February 6, 2014

Classic Worsted Cabled socks & a review

Filed under:News! — Aileen @ 08:00

(ETA: I wrote this over a week ago and forgot to hit post! I’m all better now!) In hindsight, I’m not surprised that my last post was full of little frustrations because immediately after that, I got sick. Today is the first day in over a week that I haven’t woken up dizzy with a headache. I’ll be glad to see the back of January! Although I still managed to struggle in to work, I also managed to do things like pick up a puncture on the bike and not close the car boot properly so when I went to go to work on Sunday, the battery was dodo. Luckily for us, a friend was able to give us a jump so the car is ok. I’ll be able to retrieve my bike from school and fix the puncture tomorrow.

All this to say that there are times when one really needs a good pair of comforting socks – to knit and to wear.


image

I used Patons Diploma Gold DK which is a 55% wool/25% acrylic/20% nylon blend and very soft and squishy. I was really pleased with the definition in the cables considering the high artificial content. I tried out a new cast on, a stretchy rib cast-on that I found in the ‘Cast on, Bind off’ book (reviewed here). It worked very well but I would prefer a neater edge. It is very stretchy though.

image

I used a new (to me) type of heel – eye of partridge – and I love it!


image

They have star toes as well. They’re ok. I’m not sure if I like them or not. They’re very comfortable but since my toes turn my foot into a sort of triangle at the top, I’m wondering if I should stick to the wedge toe I usually make.


image

The pattern is one from this magazine, a seemingly once-off edition of ‘Hand Knit Socks’ from the publisher of Threads magazine. Here it is listed on the publisher website. I paid €6.94 for it in Easons (O’Connell St) and they had a big stack of them about two weeks ago so they still might have some.


image

It’s more like a book than a magazine to be honest. They cover pretty much everything you would want from a sock. It starts with tube socks in a variety of weights and sizes. Most of the patterns range from childrens (sometimes even babies) sizes all the way up to large mens.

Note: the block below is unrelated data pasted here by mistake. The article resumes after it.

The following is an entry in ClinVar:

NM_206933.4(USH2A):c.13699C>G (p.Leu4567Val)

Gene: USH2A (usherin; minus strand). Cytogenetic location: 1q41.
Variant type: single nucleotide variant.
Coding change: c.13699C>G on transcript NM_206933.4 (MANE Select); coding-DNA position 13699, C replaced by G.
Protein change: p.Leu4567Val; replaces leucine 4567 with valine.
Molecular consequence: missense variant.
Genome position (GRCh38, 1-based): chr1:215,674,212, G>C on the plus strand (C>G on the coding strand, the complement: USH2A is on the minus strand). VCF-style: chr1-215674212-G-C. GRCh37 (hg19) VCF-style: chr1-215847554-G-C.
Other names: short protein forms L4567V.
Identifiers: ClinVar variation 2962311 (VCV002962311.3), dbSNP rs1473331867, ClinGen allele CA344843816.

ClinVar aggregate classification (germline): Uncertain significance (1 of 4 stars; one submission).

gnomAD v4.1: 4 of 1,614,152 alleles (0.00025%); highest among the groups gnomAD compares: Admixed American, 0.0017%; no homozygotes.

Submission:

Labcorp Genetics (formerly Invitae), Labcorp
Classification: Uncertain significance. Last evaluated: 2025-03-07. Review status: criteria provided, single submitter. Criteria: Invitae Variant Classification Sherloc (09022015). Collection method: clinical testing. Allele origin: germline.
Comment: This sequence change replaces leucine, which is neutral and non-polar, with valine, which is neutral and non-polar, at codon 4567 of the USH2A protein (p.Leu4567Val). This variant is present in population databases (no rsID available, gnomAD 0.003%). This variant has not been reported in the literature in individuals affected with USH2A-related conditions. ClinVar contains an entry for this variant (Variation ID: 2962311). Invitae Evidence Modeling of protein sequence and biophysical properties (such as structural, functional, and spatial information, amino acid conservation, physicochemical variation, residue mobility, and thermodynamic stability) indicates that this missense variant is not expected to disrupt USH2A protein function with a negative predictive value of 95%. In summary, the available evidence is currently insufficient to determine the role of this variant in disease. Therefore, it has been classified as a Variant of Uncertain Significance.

image

There are sections for textured socks…

image

…lace socks…

image

…as well as colourwork socks and more crazy-looking socks with bobbles, beading or thrumming. There’s a big variety in terms of yarn weights used so the possibilities for shopping your stash are high. The other thing I really liked about it is that at the back, there is a comprehensive reference section for heels and toes. They give the numbers and methods for all of the toes and heels used, such as short row heels, flaps and gussets, wedge toes, star toes and so on. The patterns refer you to this appendix according to what size you’re knitting. It’s quite clear and a really handy reference to have if you’re knitting a different sock but want to change the toes or heels. You can match up your stitch count to the reference and continue on.

I found an error in the written instructions for this sock – one or two of the twists are reversed. In this instance, a chart would have been clearer but I just adjusted my knitting so it looked like the photo.

end

February 3, 2014

January outfit #2

Nobody probably noticed but I was foiled in my attempts to post an outfit for October. There were two reasons. Firstly, all my photos were out of focus thanks to user error and secondly, in said photos, I noticed a fitting problem that I couldn’t rectify. So I have put the blouse of said post to one side and here’s the skirt that I made in another combination.

image

The skirt is Sewaholic’s Hollyburn, a flared number that comes in three lengths – this is the middle length. I used a chocolate brown wool crepe from Truro fabrics. It was my first time using a wool crepe but it won’t be my last! It’s one of the easiest fabrics I’ve ever seen and pressed like a dream. Swoon! The pattern is very straight forward, with a high waist and pockets. I’ll definitely be making this in a shorter length for summer!